Tag Archives: mice infestation

How a Mouse Infestation Could Put You in Danger for Tick-Borne Diseases

catchmaster - tick canstockphoto2086066For years we have known that rodents carry diseases, some research shows that they can carry over two hundred diseases. Now we are realizing that Lyme disease and Powassan virus are two diseases that can be transferred to humans by mice. Unlike other diseases that are spread through urine or saliva, mice can increase our risk of these danger by transporting ticks into our homes as ticks are commonly found on mice. Once mice are in the home, ticks may leave the mice looking for other sources of food. Unfortunately, the other sources of food would be the people living in our homes.

As the number of cases of Lyme disease and now Powassan Virus continue to increase across the country, especially in the Northeastern section of the United States, people have learned numerous ways to try to prevent from contracting it. We have all been taught to be careful wherever there is tall grass: we must wear long pants tucked into our socks and do a thorough tick check as soon as we come inside. But what if the tick was actually in our house? We don’t take these precautions when we are sitting in our own homes and we should not have to.

To make sure that ticks are not coming into your home it is important to eliminate the source of the ticks, mice. Pest control experts suggest that homeowners make sure they repair any holes in windows, doors, or in attic spaces as mice can squeeze into a hole the size of a dime! In order to give yourself peace of mind that you have safe guarded your home, installing a monitoring system is imperative.

A monitoring system sounds expensive, but in fact it is very economical. Monitoring systems can include a variety of different traps like glue boards as well as mechanical traps and even humane traps. Not only do traps alert a homeowner to where a mouse may be entering their home, the traps will help get rid of any mice that are in the house already.

Once you have the traps, it is important to strategically place them in areas where mice might enter your home. Monitors should be placed near attics and garages where small, unperceived holes might be. Mice tend to run along walls as opposed to out in the open, so placing the traps adjacent to a wall is important. Lastly, once a mouse enters a home it will look for food, so placing traps in areas with food, such as a kitchen or pantry, is a smart placement choice.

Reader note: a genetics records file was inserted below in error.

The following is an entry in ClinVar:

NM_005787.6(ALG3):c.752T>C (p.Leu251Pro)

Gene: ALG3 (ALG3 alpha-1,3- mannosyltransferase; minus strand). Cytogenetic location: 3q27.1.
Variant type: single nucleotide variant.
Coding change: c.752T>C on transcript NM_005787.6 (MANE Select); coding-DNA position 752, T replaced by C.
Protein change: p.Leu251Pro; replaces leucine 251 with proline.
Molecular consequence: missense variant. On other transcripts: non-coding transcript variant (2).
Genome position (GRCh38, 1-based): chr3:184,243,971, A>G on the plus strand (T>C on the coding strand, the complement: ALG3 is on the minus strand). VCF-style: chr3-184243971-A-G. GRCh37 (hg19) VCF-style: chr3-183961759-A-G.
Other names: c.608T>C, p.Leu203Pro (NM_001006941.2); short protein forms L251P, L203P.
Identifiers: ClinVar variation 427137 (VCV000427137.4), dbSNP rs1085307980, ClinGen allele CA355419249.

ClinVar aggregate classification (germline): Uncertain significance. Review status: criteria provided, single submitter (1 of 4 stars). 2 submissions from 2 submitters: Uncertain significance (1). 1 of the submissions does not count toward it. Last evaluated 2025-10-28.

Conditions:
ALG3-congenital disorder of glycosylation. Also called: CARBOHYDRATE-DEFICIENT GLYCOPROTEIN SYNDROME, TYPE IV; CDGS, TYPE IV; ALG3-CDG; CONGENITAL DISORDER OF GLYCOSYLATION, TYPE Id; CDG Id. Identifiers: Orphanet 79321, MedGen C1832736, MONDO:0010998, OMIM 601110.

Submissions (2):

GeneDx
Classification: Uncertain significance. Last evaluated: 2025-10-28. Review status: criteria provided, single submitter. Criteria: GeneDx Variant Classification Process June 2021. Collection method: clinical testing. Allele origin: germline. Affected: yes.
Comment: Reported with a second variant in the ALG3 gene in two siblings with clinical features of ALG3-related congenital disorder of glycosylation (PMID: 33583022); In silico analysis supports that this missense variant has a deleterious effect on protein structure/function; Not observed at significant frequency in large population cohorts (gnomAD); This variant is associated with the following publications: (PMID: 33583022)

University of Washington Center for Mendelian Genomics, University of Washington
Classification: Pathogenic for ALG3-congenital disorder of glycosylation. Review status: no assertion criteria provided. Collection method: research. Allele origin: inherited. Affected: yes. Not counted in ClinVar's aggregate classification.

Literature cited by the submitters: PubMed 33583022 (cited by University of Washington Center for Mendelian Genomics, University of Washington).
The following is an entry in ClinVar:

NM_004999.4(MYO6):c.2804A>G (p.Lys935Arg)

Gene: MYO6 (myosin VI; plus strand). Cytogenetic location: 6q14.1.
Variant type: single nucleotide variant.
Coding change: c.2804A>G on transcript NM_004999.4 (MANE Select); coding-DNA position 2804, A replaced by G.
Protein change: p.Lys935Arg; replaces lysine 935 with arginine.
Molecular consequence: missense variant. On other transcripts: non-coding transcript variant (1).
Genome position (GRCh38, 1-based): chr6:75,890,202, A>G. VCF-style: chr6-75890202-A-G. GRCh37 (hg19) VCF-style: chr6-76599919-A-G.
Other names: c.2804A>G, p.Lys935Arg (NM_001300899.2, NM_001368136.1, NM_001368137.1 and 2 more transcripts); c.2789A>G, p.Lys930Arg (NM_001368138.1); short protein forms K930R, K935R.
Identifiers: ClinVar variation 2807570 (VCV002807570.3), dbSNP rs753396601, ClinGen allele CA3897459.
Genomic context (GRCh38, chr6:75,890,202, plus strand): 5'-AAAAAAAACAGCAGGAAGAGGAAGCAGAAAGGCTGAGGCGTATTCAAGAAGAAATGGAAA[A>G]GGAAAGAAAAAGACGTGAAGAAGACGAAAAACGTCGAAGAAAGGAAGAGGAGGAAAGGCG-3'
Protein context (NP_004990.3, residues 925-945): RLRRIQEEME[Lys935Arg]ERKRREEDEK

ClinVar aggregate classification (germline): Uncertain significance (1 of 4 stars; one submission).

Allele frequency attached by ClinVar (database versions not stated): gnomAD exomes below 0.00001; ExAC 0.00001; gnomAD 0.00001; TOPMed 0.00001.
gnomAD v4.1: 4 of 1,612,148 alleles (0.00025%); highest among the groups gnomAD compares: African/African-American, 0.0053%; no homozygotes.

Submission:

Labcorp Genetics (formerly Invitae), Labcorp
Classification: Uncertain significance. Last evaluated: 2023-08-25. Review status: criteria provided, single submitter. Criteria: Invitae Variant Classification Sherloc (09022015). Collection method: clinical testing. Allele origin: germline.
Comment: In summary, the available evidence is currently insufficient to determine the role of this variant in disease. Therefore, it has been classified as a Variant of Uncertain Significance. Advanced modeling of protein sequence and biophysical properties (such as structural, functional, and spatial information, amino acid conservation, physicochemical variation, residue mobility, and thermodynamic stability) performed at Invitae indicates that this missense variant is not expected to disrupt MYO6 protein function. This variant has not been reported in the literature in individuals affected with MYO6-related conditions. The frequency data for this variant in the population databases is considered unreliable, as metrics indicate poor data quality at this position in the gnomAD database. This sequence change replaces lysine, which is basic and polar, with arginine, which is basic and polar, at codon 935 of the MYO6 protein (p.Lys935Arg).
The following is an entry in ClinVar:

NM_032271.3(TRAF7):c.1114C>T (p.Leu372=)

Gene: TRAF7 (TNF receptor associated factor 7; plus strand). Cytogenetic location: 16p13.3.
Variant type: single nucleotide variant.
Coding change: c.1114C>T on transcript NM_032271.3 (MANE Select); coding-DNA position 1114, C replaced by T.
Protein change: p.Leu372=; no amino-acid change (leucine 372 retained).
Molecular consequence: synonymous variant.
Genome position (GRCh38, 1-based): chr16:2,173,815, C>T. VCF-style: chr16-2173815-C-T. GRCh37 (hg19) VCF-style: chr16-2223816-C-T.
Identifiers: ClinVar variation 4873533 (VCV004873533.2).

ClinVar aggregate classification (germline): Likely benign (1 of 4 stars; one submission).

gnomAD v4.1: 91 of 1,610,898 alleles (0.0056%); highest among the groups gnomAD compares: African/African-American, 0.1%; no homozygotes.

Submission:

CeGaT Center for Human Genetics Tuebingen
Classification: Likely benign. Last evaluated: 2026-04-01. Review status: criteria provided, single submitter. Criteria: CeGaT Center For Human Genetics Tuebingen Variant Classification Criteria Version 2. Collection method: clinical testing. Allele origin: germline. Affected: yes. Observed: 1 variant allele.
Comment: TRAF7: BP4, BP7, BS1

Lyme disease can be a very scary ailment. It is best to take precautions both inside and outside of your home to lessen your chance of contracting it. Taking the right steps in controlling a mouse population in your house will help protect you from a variety of diseases and is in the best interest of your family. To learn more about our glue boards and traps simply click here.

Signs That Mice Have Escaped the Winter Inside of Your Home

MouseinhousewLogoThe polar vortex sent us running for cover indoors this past winter as frigid temperatures gripped a large portion of the United States. And, rodents were no different. Pest professionals reported an increase in calls for indoor rodent infestations and rodents were even being reported as infesting cars on the Upper West Side. So, how would you know if a rodent infestation was happening inside of your home? We put together a list of the top signs that you’re not alone, rodents have moved in:

  1. What’s that noise? Scampering, scratching and other noises in walls, ceilings or even floors could be that of a mouse or mice. Mice are nocturnal so sounds are most often heard during the evening hours when they are in search of food. But don’t rely on noise alone to uncover a mouse problem. Mice are very tiny creatures and can live among us comfortably and quietly.
  2. Discovering droppings. Mice eat frequently and defecate frequently. In fact, the average house mouse produces between 40 and 100 droppings per day! The problem is those droppings can carry disease and spread those germs throughout your home as they move about leaving urine and droppings in their tracks. Mice travel along base boards and corners to navigate a room and this is where you will likely find droppings, particularly in out of the way areas of the home. Droppings look like small, dark grains of rice with pointed ends and are brown in color.
  3. Noticing chew or gnaw marks around the home. Mice are constantly gnawing as their teeth are always growing. They gnaw their way through walls to create openings, they gnaw on woodwork and may even create a fire hazard around the home as they gnaw on electrical wiring.
  4. What’s that smell? Heavy mice infestations leave a telltale musky odor in the air. If you are noticing a room or area of your home with a distinct odor, consider inspecting for mice.
  5. Discovering a nest. Mice build nests out of warm and fuzzy materials such as twine or cotton. They are typically built in out of the way areas within the home and can be found under the hood of your car. Although the nest itself may be difficult to identify as that of a mouse you can typically find nearby droppings to confirm your suspicions.
  6. Who was in the pantry? Discovering chewed through food products in the pantry can tip you off to a mouse infestation. Again, look for nearby droppings to help you identify whether or not the culprit is a mouse.
  7. Inspecting your monitors. The best proactive way to know if you have a mouse or mice inside of your home is to strategically place glue board monitors and glue trap monitors throughout your home. Hair, droppings or a trapped mouse on the glue board or tray will confirm that you have an infestation and prompt you to take further action.

For more information about monitoring for mice and other pests around the home visit our blog and the glue board products on our website.